Trump Cuts OSHA Inspectors to Lowest Level in Agencies 48 Year History as Latino Workplace Deaths Soar

Writing for the Guardian, Payday Report Senior Labor Reporter Mike Elk has a look at how workplace safety has been set back during the Trump Administration:

Under the Trump administration, Osha has cut workplace safety inspectors to the lowest level in its 48-year history as an agency. The report also shows that Osha has cut by more than half the number of the highest level of legal action brought against employers for violations of workplace safety law.

In 2016, 815 federal workplace inspectors were employed by Osha down from nearly 1,000 in 2010 after years of budget cutting by a GOP-controlled Congress. Now, through attrition and a federal hiring freeze imposed by the Trump administration, only 752 inspectors are employed.

Osha has also drastically decreased the number of willful violations citations from workplace safety laws, from 542 under the last year of the Obama administration in 2016 to 341 in 2017. Additionally, the number of what Osha defines as “serious enforcement actions” dropped from 131 in 2016 to 53 last year.

“Sometimes, there’s a tendency among some of the very dangerous industries to cut corners and if these industries don’t get reminded that Osha’s there, they are inclined to go ahead and cut corners and its workers that will pay the price,” said the National Employment Law Project’s Debbie Berkowitz, who served as chief of staff of Osha under Obama.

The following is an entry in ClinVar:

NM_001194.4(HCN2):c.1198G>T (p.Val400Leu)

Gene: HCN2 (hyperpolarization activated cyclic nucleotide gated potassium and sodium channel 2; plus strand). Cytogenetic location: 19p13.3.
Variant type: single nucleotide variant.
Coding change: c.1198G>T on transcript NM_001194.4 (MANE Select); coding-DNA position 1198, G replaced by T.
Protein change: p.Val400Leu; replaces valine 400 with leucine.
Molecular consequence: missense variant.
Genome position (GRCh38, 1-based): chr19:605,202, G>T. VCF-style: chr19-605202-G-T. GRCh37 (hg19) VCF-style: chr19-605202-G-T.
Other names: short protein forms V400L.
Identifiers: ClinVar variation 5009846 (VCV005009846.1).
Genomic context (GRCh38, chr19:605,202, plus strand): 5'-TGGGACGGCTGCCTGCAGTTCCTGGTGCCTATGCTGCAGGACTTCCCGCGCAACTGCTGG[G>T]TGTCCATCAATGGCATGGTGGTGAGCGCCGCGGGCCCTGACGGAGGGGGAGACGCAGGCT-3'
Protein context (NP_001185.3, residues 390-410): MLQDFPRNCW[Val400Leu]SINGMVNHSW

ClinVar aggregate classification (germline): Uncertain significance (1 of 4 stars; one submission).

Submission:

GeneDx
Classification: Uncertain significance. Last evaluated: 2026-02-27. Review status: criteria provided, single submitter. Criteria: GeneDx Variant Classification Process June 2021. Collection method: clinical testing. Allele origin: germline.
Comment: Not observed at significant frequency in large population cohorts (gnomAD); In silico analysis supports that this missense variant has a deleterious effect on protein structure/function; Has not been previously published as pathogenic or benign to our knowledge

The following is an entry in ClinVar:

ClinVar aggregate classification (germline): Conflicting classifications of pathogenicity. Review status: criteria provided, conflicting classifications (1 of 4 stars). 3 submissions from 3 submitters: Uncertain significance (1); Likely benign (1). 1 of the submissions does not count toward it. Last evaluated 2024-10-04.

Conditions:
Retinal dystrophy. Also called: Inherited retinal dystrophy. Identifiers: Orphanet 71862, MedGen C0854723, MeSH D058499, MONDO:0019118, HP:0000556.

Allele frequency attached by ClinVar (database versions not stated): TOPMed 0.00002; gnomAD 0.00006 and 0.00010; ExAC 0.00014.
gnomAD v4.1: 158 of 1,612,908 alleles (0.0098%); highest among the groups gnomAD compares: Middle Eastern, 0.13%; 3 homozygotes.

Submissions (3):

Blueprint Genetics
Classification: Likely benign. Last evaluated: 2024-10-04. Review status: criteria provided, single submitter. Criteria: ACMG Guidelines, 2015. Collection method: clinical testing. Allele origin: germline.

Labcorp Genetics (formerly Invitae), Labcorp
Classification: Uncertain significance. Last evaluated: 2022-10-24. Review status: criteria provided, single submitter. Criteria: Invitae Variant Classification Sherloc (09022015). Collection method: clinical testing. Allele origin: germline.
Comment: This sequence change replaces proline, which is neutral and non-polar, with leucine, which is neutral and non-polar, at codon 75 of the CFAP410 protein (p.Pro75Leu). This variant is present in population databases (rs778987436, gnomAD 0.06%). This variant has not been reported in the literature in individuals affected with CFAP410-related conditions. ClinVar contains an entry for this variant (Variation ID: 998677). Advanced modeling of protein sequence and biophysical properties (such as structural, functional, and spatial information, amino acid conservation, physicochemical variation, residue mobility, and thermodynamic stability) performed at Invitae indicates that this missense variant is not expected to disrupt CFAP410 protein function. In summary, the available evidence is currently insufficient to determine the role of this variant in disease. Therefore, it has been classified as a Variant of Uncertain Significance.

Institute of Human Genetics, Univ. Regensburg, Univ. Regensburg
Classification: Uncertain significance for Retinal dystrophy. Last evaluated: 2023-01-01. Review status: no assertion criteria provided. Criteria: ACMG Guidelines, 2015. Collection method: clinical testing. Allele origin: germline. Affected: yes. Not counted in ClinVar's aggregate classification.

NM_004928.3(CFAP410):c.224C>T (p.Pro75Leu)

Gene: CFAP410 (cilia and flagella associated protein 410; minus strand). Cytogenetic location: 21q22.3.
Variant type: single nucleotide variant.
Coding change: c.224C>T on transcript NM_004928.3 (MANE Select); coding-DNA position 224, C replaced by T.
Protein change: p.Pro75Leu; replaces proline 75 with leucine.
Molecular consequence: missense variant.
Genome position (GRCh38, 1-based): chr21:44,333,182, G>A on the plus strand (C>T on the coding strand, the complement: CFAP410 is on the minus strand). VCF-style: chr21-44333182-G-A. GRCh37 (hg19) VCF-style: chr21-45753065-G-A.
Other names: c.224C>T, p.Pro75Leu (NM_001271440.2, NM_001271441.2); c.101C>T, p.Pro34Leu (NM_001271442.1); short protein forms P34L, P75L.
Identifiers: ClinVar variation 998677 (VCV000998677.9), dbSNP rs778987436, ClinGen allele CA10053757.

For more, go to the Guardian.

About the Author

Mike Elk
A Sidney-award winning labor reporter, Mike Elk is the founder of Payday Report and also covers labor and immigration for The Guardian. In 2015, he was illegally fired for union organizing as Politico’s senior labor reporter and used his $70,000 NLRB settlement to start Payday. The son of United Electrical Workers (UE) Director of Organization Gene Elk, he lives in his hometown of Pittsburgh He can be reached at

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